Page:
Verse 12 told us that “Lot lived among the cities of the plain and pitched his tents near Sodom.” The next verse told us that Sodom was inhabited by wicked men. When I was growing up, messages I heard on this text suggested (maybe even stated directly) that Lot “pitched his tents near Sodom” because he was curious about the wicked lifestyle of the people who lived there. I don’t think that is correct, based on 2 Peter 2:7-8. I think Lot lived near the cities, especially Sodom, because it gave him a great market for his livestock. So, again, he chose what was best for himself and his family’s prosperity despite the spiritual threats Sodom would pose to his family.

I believe the prosperity gospel is wrong, a heretical distortion of the gospel. But I don’t believe that prosperity is wrong; in fact, I believe that we should prosper---unless God chooses not to allow us to prosper--because our faith causes us to work hard and act prudently with money. So, I’m pro-economic growth for all of us within the sovereign and the moral will of God.

But, if prosperity drives all of our decisions, we will make bad moral choices (see 1 Timothy 6:10). This happened to Lot, as we’ll see.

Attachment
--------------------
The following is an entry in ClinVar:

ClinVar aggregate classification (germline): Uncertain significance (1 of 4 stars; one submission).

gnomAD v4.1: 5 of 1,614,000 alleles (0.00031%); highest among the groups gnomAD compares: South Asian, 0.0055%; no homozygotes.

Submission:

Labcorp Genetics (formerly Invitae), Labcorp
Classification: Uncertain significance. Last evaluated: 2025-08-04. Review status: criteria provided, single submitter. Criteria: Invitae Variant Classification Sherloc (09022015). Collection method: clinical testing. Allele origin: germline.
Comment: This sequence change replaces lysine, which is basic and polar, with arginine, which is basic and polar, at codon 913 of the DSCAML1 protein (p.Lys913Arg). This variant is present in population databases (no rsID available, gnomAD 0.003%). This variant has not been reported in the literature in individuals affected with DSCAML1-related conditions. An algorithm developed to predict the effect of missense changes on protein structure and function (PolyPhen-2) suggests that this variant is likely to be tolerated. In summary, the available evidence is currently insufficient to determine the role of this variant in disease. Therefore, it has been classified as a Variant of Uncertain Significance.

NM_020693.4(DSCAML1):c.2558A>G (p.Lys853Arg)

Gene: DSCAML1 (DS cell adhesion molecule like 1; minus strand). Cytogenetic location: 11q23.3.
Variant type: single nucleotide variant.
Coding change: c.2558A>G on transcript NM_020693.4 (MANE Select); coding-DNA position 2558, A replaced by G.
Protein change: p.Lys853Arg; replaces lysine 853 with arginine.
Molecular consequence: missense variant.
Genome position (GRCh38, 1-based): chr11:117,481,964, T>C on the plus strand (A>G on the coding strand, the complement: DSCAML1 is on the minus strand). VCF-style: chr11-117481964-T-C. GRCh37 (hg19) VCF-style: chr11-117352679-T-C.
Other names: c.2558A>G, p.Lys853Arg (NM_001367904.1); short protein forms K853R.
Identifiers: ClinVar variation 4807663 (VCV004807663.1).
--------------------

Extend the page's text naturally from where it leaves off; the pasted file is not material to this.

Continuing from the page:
How about you and me? Do we choose to take a job with a better salary without considering how it might affect our families? What about the choices we make when it comes to spending money? Are your kids enrolled where they are in high school or college because you can save money that way? Did the spiritual and moral costs of that decision factor into your choice? Money is important; we all need it to live and I pray for the prosperity of our church members within the will of God. But don’t let money drive you to make disastrous moral decisions.

Lot would have been so much better off if he had offered to reduce his flocks and herds so that he could stay with Abram. He probably wouldn’t have been better off economically--at least not at first--but he would have retained the moral example and instructions from Abram which would have benefited him in every area of his life. Be wise; don’t allow every big decision you make to be decided only to the money needed.

Genesis 12, Nehemiah 1, and Psalm 11

Today’s scheduled readings are Genesis 12, Nehemiah 1, and Psalm 11.

This devotional is about Genesis 12.

Every large nation, every big, extended family, every large church or institution or corporation once started out as something small. Even if it scaled up quickly, it began with the idea and ambition of one person or a small group of people.